In his latest column, Joe Carter looks at the current state of our polygamous future :
In an interview on the science in science fiction, novelist William Gibson noted, [T]he future is already here. It’s just not evenly distributed yet. What Gibson meant was that the innovations in science fiction could already be foundat least in embryonic formin our current ideas or technology. Much the same could be said about future social and legal norms concerning the institution of marriagethey are already here, theyre just not evenly distributed yet.
And in today’s second feature, George Weigel praises the the American Catholic thinker Michael Novak :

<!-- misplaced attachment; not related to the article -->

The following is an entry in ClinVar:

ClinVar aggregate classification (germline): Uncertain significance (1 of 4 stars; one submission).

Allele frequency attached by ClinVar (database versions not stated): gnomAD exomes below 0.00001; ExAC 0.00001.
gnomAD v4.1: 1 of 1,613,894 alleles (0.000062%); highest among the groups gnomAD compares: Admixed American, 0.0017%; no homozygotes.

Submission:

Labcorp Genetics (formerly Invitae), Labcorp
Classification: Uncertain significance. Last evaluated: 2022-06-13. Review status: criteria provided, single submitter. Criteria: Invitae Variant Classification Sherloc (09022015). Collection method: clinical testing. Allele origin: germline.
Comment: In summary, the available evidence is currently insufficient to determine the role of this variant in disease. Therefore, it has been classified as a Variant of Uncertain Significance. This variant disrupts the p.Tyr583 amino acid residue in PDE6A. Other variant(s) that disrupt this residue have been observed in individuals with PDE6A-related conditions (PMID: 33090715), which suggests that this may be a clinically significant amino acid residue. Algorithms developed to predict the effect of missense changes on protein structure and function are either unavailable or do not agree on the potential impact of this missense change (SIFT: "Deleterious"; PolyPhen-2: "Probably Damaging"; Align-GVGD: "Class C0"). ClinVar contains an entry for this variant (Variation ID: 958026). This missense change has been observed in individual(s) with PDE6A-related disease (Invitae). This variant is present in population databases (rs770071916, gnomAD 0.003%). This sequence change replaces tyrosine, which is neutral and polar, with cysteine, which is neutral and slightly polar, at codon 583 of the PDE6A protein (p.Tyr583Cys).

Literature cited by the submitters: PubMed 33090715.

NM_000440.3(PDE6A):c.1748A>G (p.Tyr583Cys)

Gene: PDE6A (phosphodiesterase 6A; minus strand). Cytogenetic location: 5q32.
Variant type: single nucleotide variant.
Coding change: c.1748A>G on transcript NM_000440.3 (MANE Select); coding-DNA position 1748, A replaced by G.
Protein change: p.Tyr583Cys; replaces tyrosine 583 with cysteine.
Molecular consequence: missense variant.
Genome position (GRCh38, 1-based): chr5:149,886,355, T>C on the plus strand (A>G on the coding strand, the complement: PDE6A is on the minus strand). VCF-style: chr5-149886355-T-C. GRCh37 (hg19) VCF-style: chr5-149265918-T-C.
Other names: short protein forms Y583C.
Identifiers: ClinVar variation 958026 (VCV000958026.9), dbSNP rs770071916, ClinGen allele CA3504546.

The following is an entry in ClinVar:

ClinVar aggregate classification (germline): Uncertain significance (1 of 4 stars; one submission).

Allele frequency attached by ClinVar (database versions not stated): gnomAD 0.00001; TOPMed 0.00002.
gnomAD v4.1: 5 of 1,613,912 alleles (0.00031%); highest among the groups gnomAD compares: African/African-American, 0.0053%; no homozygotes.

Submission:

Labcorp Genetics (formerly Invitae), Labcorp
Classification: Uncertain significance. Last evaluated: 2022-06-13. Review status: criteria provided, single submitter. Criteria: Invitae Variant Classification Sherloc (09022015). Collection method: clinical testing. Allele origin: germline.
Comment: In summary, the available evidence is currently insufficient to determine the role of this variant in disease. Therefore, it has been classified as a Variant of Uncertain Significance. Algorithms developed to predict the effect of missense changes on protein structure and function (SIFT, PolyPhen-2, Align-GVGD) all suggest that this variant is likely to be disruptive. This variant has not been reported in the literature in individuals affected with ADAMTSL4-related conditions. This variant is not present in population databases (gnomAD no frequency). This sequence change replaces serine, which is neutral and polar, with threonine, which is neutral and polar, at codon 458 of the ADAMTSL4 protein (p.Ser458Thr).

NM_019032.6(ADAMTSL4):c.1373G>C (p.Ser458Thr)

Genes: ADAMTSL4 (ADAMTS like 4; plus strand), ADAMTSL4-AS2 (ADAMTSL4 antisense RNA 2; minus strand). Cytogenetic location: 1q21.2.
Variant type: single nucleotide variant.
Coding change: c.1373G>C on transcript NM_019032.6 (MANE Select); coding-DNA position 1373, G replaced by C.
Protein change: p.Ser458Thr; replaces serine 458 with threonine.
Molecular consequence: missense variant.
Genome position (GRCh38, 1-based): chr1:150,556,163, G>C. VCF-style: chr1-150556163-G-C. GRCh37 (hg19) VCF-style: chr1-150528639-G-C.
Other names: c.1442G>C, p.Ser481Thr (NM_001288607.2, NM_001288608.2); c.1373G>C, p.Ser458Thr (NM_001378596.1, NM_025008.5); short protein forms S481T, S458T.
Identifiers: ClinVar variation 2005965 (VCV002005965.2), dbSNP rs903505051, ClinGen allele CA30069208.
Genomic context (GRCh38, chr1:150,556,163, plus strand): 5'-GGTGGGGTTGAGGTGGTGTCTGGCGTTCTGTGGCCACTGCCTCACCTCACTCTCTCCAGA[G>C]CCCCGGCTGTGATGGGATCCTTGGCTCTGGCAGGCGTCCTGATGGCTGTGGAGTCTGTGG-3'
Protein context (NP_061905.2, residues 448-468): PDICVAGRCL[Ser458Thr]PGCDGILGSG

Michael has made many original contributions to the development of contemporary Catholic social thought, principally in helping the Church grapple with the meaning of democratic capitalism. Yet, in our seminar last week, Michael returned to his philosophical roots and spoke about the experience of nothingness.
He wasnt discussing the Washington Wizards 2009-2010 season; nor was he reflecting on his daily encounter with the New York Times editorial page. Rather, he was leading our students through an exploration of the soul-withering nihilism that has eaten the heart out of so much of the contemporary world, and into an examination of how we might heal those wounds in our culture.